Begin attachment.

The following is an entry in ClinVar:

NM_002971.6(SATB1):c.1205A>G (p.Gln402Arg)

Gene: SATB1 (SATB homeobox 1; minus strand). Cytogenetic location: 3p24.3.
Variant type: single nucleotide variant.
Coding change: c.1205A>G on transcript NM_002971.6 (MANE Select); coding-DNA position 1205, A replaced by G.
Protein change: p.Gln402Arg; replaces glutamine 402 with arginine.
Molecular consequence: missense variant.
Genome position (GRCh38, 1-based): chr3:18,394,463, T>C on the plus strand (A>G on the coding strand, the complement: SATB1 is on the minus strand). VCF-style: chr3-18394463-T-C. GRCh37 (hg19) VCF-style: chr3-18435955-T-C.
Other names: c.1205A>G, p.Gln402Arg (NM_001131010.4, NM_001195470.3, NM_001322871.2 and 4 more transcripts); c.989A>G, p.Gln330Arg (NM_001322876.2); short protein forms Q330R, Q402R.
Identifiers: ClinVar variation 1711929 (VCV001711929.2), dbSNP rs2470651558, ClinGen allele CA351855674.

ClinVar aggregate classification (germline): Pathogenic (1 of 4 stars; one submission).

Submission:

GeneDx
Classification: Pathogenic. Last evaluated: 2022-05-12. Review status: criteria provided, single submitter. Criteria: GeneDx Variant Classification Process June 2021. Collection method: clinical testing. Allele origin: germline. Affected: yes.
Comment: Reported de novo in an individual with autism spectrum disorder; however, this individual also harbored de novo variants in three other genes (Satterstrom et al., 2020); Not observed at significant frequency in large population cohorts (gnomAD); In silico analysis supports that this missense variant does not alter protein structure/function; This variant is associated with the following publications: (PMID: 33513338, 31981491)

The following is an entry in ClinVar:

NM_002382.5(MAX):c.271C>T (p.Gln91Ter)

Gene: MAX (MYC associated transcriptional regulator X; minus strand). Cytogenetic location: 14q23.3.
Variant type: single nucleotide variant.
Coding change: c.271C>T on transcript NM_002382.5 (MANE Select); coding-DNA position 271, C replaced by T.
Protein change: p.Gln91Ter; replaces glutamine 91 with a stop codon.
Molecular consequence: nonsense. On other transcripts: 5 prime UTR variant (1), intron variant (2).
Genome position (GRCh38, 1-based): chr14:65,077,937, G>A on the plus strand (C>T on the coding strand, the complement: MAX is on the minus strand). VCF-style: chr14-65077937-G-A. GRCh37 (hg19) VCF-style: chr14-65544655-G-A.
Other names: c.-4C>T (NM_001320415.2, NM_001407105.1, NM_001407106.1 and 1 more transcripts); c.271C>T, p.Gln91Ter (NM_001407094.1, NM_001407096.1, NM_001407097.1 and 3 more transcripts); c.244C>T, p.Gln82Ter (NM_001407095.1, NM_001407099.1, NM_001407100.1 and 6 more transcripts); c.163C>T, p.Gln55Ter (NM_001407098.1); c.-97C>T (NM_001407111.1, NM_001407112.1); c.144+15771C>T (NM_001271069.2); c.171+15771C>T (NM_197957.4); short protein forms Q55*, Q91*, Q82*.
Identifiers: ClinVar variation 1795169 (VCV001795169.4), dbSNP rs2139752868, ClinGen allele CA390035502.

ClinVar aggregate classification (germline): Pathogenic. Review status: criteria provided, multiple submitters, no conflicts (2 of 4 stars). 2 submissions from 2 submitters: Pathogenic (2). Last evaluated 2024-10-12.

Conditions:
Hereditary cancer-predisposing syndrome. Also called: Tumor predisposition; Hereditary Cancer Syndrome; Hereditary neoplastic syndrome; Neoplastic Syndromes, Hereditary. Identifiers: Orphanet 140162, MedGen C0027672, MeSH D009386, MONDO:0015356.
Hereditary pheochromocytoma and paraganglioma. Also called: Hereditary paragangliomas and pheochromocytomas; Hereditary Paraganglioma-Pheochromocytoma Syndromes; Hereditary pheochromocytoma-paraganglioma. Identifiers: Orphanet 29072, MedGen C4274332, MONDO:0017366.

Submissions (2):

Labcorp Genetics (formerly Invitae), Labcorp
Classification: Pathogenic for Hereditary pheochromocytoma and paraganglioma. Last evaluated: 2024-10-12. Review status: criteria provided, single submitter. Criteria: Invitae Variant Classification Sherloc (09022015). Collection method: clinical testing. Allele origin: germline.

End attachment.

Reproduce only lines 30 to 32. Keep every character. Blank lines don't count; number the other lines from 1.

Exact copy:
Submissions (2):

Labcorp Genetics (formerly Invitae), Labcorp
Classification: Pathogenic for Hereditary pheochromocytoma and paraganglioma. Last evaluated: 2024-10-12. Review status: criteria provided, single submitter. Criteria: Invitae Variant Classification Sherloc (09022015). Collection method: clinical testing. Allele origin: germline.